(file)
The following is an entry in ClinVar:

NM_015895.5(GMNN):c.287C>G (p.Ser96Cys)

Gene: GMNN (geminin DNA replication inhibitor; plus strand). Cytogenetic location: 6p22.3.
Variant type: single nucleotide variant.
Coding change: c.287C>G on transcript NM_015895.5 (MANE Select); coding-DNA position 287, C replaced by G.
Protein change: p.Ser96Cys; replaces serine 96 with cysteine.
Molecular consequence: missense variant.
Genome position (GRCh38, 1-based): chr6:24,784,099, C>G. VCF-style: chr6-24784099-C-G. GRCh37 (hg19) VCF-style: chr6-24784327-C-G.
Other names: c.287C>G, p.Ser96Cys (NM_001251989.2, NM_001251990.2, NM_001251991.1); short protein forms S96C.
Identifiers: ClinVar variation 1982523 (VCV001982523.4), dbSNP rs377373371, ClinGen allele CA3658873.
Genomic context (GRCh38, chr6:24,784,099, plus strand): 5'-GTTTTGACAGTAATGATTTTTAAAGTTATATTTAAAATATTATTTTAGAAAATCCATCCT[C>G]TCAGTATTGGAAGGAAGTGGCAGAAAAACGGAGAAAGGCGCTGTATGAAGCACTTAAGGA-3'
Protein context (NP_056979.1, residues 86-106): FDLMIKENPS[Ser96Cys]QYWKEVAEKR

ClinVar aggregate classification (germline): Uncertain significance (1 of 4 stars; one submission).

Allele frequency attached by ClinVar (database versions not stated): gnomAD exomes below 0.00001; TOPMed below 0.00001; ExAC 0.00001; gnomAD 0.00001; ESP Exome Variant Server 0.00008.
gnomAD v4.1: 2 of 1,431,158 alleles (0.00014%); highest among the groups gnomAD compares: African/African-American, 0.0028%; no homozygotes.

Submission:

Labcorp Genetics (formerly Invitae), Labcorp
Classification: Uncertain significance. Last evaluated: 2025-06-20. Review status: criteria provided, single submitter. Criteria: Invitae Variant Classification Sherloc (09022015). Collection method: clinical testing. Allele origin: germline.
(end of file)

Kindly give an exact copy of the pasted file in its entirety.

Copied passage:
The following is an entry in ClinVar:

NM_015895.5(GMNN):c.287C>G (p.Ser96Cys)

Gene: GMNN (geminin DNA replication inhibitor; plus strand). Cytogenetic location: 6p22.3.
Variant type: single nucleotide variant.
Coding change: c.287C>G on transcript NM_015895.5 (MANE Select); coding-DNA position 287, C replaced by G.
Protein change: p.Ser96Cys; replaces serine 96 with cysteine.
Molecular consequence: missense variant.
Genome position (GRCh38, 1-based): chr6:24,784,099, C>G. VCF-style: chr6-24784099-C-G. GRCh37 (hg19) VCF-style: chr6-24784327-C-G.
Other names: c.287C>G, p.Ser96Cys (NM_001251989.2, NM_001251990.2, NM_001251991.1); short protein forms S96C.
Identifiers: ClinVar variation 1982523 (VCV001982523.4), dbSNP rs377373371, ClinGen allele CA3658873.
Genomic context (GRCh38, chr6:24,784,099, plus strand): 5'-GTTTTGACAGTAATGATTTTTAAAGTTATATTTAAAATATTATTTTAGAAAATCCATCCT[C>G]TCAGTATTGGAAGGAAGTGGCAGAAAAACGGAGAAAGGCGCTGTATGAAGCACTTAAGGA-3'
Protein context (NP_056979.1, residues 86-106): FDLMIKENPS[Ser96Cys]QYWKEVAEKR

ClinVar aggregate classification (germline): Uncertain significance (1 of 4 stars; one submission).

Allele frequency attached by ClinVar (database versions not stated): gnomAD exomes below 0.00001; TOPMed below 0.00001; ExAC 0.00001; gnomAD 0.00001; ESP Exome Variant Server 0.00008.
gnomAD v4.1: 2 of 1,431,158 alleles (0.00014%); highest among the groups gnomAD compares: African/African-American, 0.0028%; no homozygotes.

Submission:

Labcorp Genetics (formerly Invitae), Labcorp
Classification: Uncertain significance. Last evaluated: 2025-06-20. Review status: criteria provided, single submitter. Criteria: Invitae Variant Classification Sherloc (09022015). Collection method: clinical testing. Allele origin: germline.